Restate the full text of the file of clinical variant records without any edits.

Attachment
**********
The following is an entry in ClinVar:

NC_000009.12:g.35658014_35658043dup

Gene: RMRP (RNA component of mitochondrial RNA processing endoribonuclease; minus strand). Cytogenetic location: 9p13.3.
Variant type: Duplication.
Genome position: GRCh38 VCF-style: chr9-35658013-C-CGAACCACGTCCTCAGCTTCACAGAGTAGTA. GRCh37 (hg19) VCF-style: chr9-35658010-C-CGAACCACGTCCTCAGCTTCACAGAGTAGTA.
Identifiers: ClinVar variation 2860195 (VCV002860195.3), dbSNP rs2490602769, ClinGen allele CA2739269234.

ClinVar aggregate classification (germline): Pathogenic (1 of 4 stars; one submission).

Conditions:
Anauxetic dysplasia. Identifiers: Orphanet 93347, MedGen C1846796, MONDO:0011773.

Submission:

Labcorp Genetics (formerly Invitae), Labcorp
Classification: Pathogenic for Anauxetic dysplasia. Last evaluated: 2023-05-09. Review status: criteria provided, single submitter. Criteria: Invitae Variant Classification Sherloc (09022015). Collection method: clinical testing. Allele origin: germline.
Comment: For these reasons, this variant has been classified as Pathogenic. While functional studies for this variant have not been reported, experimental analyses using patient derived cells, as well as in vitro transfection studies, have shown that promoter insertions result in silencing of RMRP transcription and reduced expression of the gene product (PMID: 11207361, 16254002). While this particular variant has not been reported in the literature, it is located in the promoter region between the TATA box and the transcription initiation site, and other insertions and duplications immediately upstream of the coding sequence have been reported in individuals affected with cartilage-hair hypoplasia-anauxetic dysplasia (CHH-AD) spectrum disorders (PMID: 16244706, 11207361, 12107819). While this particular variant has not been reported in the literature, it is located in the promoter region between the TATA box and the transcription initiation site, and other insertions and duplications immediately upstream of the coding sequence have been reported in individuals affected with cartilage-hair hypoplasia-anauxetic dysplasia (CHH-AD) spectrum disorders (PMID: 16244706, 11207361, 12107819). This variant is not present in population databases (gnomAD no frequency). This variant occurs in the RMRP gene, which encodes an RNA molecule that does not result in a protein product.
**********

The following is an entry in ClinVar:

NC_000009.12:g.35658014_35658043dup

Gene: RMRP (RNA component of mitochondrial RNA processing endoribonuclease; minus strand). Cytogenetic location: 9p13.3.
Variant type: Duplication.
Genome position: GRCh38 VCF-style: chr9-35658013-C-CGAACCACGTCCTCAGCTTCACAGAGTAGTA. GRCh37 (hg19) VCF-style: chr9-35658010-C-CGAACCACGTCCTCAGCTTCACAGAGTAGTA.
Identifiers: ClinVar variation 2860195 (VCV002860195.3), dbSNP rs2490602769, ClinGen allele CA2739269234.

ClinVar aggregate classification (germline): Pathogenic (1 of 4 stars; one submission).

Conditions:
Anauxetic dysplasia. Identifiers: Orphanet 93347, MedGen C1846796, MONDO:0011773.

Submission:

Labcorp Genetics (formerly Invitae), Labcorp
Classification: Pathogenic for Anauxetic dysplasia. Last evaluated: 2023-05-09. Review status: criteria provided, single submitter. Criteria: Invitae Variant Classification Sherloc (09022015). Collection method: clinical testing. Allele origin: germline.
Comment: For these reasons, this variant has been classified as Pathogenic. While functional studies for this variant have not been reported, experimental analyses using patient derived cells, as well as in vitro transfection studies, have shown that promoter insertions result in silencing of RMRP transcription and reduced expression of the gene product (PMID: 11207361, 16254002). While this particular variant has not been reported in the literature, it is located in the promoter region between the TATA box and the transcription initiation site, and other insertions and duplications immediately upstream of the coding sequence have been reported in individuals affected with cartilage-hair hypoplasia-anauxetic dysplasia (CHH-AD) spectrum disorders (PMID: 16244706, 11207361, 12107819). While this particular variant has not been reported in the literature, it is located in the promoter region between the TATA box and the transcription initiation site, and other insertions and duplications immediately upstream of the coding sequence have been reported in individuals affected with cartilage-hair hypoplasia-anauxetic dysplasia (CHH-AD) spectrum disorders (PMID: 16244706, 11207361, 12107819). This variant is not present in population databases (gnomAD no frequency). This variant occurs in the RMRP gene, which encodes an RNA molecule that does not result in a protein product.